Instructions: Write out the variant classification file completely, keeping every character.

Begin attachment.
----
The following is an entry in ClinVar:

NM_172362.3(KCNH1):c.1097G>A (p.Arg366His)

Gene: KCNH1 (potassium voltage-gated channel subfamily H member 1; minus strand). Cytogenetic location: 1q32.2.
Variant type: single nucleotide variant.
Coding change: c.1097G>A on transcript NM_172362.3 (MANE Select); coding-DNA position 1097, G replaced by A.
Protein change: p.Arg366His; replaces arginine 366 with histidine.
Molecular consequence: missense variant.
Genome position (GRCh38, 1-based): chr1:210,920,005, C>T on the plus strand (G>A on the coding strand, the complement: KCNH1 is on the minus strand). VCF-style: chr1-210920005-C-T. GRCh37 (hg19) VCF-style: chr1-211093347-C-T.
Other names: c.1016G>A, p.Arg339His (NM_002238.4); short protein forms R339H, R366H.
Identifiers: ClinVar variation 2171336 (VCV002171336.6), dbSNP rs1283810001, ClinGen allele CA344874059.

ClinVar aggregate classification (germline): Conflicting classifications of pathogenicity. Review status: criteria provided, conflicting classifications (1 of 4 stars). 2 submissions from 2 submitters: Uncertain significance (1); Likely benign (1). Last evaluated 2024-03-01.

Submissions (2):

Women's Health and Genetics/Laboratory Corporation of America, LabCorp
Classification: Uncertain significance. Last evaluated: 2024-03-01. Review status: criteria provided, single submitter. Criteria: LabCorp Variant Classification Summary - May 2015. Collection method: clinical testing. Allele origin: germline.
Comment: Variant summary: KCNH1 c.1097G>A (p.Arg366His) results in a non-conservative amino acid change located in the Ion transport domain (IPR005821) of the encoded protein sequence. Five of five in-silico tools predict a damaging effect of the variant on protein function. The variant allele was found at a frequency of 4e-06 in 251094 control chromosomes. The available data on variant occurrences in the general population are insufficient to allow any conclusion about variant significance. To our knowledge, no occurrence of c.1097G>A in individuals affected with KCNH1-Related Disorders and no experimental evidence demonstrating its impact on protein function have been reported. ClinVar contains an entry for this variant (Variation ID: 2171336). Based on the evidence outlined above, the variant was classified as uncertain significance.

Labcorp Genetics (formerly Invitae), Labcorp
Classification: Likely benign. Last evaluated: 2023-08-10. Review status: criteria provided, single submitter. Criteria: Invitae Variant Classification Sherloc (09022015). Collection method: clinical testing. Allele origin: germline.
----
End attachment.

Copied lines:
The following is an entry in ClinVar:

NM_172362.3(KCNH1):c.1097G>A (p.Arg366His)

Gene: KCNH1 (potassium voltage-gated channel subfamily H member 1; minus strand). Cytogenetic location: 1q32.2.
Variant type: single nucleotide variant.
Coding change: c.1097G>A on transcript NM_172362.3 (MANE Select); coding-DNA position 1097, G replaced by A.
Protein change: p.Arg366His; replaces arginine 366 with histidine.
Molecular consequence: missense variant.
Genome position (GRCh38, 1-based): chr1:210,920,005, C>T on the plus strand (G>A on the coding strand, the complement: KCNH1 is on the minus strand). VCF-style: chr1-210920005-C-T. GRCh37 (hg19) VCF-style: chr1-211093347-C-T.
Other names: c.1016G>A, p.Arg339His (NM_002238.4); short protein forms R339H, R366H.
Identifiers: ClinVar variation 2171336 (VCV002171336.6), dbSNP rs1283810001, ClinGen allele CA344874059.

ClinVar aggregate classification (germline): Conflicting classifications of pathogenicity. Review status: criteria provided, conflicting classifications (1 of 4 stars). 2 submissions from 2 submitters: Uncertain significance (1); Likely benign (1). Last evaluated 2024-03-01.

Submissions (2):

Women's Health and Genetics/Laboratory Corporation of America, LabCorp
Classification: Uncertain significance. Last evaluated: 2024-03-01. Review status: criteria provided, single submitter. Criteria: LabCorp Variant Classification Summary - May 2015. Collection method: clinical testing. Allele origin: germline.
Comment: Variant summary: KCNH1 c.1097G>A (p.Arg366His) results in a non-conservative amino acid change located in the Ion transport domain (IPR005821) of the encoded protein sequence. Five of five in-silico tools predict a damaging effect of the variant on protein function. The variant allele was found at a frequency of 4e-06 in 251094 control chromosomes. The available data on variant occurrences in the general population are insufficient to allow any conclusion about variant significance. To our knowledge, no occurrence of c.1097G>A in individuals affected with KCNH1-Related Disorders and no experimental evidence demonstrating its impact on protein function have been reported. ClinVar contains an entry for this variant (Variation ID: 2171336). Based on the evidence outlined above, the variant was classified as uncertain significance.

Labcorp Genetics (formerly Invitae), Labcorp
Classification: Likely benign. Last evaluated: 2023-08-10. Review status: criteria provided, single submitter. Criteria: Invitae Variant Classification Sherloc (09022015). Collection method: clinical testing. Allele origin: germline.